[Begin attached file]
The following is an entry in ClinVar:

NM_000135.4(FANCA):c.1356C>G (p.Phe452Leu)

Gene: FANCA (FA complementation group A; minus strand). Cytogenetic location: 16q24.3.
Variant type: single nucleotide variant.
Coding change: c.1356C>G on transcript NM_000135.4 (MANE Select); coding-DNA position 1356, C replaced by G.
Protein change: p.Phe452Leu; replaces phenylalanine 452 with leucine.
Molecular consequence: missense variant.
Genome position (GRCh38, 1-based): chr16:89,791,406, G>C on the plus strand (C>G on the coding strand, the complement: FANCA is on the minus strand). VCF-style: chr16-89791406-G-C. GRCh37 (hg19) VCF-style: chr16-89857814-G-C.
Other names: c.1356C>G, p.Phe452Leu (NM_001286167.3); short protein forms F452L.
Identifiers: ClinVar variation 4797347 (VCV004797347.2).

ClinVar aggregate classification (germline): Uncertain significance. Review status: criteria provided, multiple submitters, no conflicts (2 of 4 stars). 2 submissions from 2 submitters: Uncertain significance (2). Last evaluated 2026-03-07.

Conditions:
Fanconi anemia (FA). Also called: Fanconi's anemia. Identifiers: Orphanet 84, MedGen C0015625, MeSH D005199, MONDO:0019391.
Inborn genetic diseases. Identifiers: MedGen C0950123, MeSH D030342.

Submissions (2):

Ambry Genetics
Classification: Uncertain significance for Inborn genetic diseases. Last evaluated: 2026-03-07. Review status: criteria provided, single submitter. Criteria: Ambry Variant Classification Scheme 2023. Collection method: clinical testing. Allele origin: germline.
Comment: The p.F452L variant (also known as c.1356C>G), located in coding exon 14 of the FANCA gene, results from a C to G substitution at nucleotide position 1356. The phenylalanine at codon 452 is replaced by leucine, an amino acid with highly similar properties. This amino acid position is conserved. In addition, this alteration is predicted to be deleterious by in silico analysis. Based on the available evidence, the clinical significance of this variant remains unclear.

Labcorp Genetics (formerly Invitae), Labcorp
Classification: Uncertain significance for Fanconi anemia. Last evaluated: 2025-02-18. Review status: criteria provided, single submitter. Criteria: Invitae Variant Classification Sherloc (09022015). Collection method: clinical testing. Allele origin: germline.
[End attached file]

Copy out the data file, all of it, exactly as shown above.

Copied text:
The following is an entry in ClinVar:

NM_000135.4(FANCA):c.1356C>G (p.Phe452Leu)

Gene: FANCA (FA complementation group A; minus strand). Cytogenetic location: 16q24.3.
Variant type: single nucleotide variant.
Coding change: c.1356C>G on transcript NM_000135.4 (MANE Select); coding-DNA position 1356, C replaced by G.
Protein change: p.Phe452Leu; replaces phenylalanine 452 with leucine.
Molecular consequence: missense variant.
Genome position (GRCh38, 1-based): chr16:89,791,406, G>C on the plus strand (C>G on the coding strand, the complement: FANCA is on the minus strand). VCF-style: chr16-89791406-G-C. GRCh37 (hg19) VCF-style: chr16-89857814-G-C.
Other names: c.1356C>G, p.Phe452Leu (NM_001286167.3); short protein forms F452L.
Identifiers: ClinVar variation 4797347 (VCV004797347.2).

ClinVar aggregate classification (germline): Uncertain significance. Review status: criteria provided, multiple submitters, no conflicts (2 of 4 stars). 2 submissions from 2 submitters: Uncertain significance (2). Last evaluated 2026-03-07.

Conditions:
Fanconi anemia (FA). Also called: Fanconi's anemia. Identifiers: Orphanet 84, MedGen C0015625, MeSH D005199, MONDO:0019391.
Inborn genetic diseases. Identifiers: MedGen C0950123, MeSH D030342.

Submissions (2):

Ambry Genetics
Classification: Uncertain significance for Inborn genetic diseases. Last evaluated: 2026-03-07. Review status: criteria provided, single submitter. Criteria: Ambry Variant Classification Scheme 2023. Collection method: clinical testing. Allele origin: germline.
Comment: The p.F452L variant (also known as c.1356C>G), located in coding exon 14 of the FANCA gene, results from a C to G substitution at nucleotide position 1356. The phenylalanine at codon 452 is replaced by leucine, an amino acid with highly similar properties. This amino acid position is conserved. In addition, this alteration is predicted to be deleterious by in silico analysis. Based on the available evidence, the clinical significance of this variant remains unclear.

Labcorp Genetics (formerly Invitae), Labcorp
Classification: Uncertain significance for Fanconi anemia. Last evaluated: 2025-02-18. Review status: criteria provided, single submitter. Criteria: Invitae Variant Classification Sherloc (09022015). Collection method: clinical testing. Allele origin: germline.